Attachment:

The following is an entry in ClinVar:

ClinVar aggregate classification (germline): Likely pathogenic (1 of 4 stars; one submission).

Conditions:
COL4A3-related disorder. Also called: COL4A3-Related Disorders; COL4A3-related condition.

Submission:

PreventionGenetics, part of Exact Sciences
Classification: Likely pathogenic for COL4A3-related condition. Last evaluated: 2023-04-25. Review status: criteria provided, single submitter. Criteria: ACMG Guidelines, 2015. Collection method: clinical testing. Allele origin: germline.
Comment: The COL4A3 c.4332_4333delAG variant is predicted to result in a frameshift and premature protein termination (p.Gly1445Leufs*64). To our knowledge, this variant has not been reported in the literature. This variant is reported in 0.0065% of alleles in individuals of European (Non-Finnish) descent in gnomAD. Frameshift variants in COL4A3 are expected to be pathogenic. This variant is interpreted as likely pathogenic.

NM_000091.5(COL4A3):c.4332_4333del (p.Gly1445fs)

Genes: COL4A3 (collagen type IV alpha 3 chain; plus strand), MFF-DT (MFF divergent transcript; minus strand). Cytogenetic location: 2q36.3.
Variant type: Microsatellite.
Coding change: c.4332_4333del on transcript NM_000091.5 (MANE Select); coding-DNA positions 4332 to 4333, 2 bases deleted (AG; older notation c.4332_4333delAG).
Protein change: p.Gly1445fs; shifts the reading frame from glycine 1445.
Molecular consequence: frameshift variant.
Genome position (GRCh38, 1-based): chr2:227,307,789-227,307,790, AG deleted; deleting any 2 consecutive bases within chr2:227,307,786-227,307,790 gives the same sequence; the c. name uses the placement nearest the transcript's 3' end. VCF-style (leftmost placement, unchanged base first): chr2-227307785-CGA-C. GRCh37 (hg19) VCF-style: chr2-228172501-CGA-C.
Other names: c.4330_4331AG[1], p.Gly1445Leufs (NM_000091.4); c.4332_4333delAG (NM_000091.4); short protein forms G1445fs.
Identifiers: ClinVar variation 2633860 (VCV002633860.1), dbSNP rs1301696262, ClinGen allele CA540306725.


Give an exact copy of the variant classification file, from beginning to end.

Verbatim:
The following is an entry in ClinVar:

ClinVar aggregate classification (germline): Likely pathogenic (1 of 4 stars; one submission).

Conditions:
COL4A3-related disorder. Also called: COL4A3-Related Disorders; COL4A3-related condition.

Submission:

PreventionGenetics, part of Exact Sciences
Classification: Likely pathogenic for COL4A3-related condition. Last evaluated: 2023-04-25. Review status: criteria provided, single submitter. Criteria: ACMG Guidelines, 2015. Collection method: clinical testing. Allele origin: germline.
Comment: The COL4A3 c.4332_4333delAG variant is predicted to result in a frameshift and premature protein termination (p.Gly1445Leufs*64). To our knowledge, this variant has not been reported in the literature. This variant is reported in 0.0065% of alleles in individuals of European (Non-Finnish) descent in gnomAD. Frameshift variants in COL4A3 are expected to be pathogenic. This variant is interpreted as likely pathogenic.

NM_000091.5(COL4A3):c.4332_4333del (p.Gly1445fs)

Genes: COL4A3 (collagen type IV alpha 3 chain; plus strand), MFF-DT (MFF divergent transcript; minus strand). Cytogenetic location: 2q36.3.
Variant type: Microsatellite.
Coding change: c.4332_4333del on transcript NM_000091.5 (MANE Select); coding-DNA positions 4332 to 4333, 2 bases deleted (AG; older notation c.4332_4333delAG).
Protein change: p.Gly1445fs; shifts the reading frame from glycine 1445.
Molecular consequence: frameshift variant.
Genome position (GRCh38, 1-based): chr2:227,307,789-227,307,790, AG deleted; deleting any 2 consecutive bases within chr2:227,307,786-227,307,790 gives the same sequence; the c. name uses the placement nearest the transcript's 3' end. VCF-style (leftmost placement, unchanged base first): chr2-227307785-CGA-C. GRCh37 (hg19) VCF-style: chr2-228172501-CGA-C.
Other names: c.4330_4331AG[1], p.Gly1445Leufs (NM_000091.4); c.4332_4333delAG (NM_000091.4); short protein forms G1445fs.
Identifiers: ClinVar variation 2633860 (VCV002633860.1), dbSNP rs1301696262, ClinGen allele CA540306725.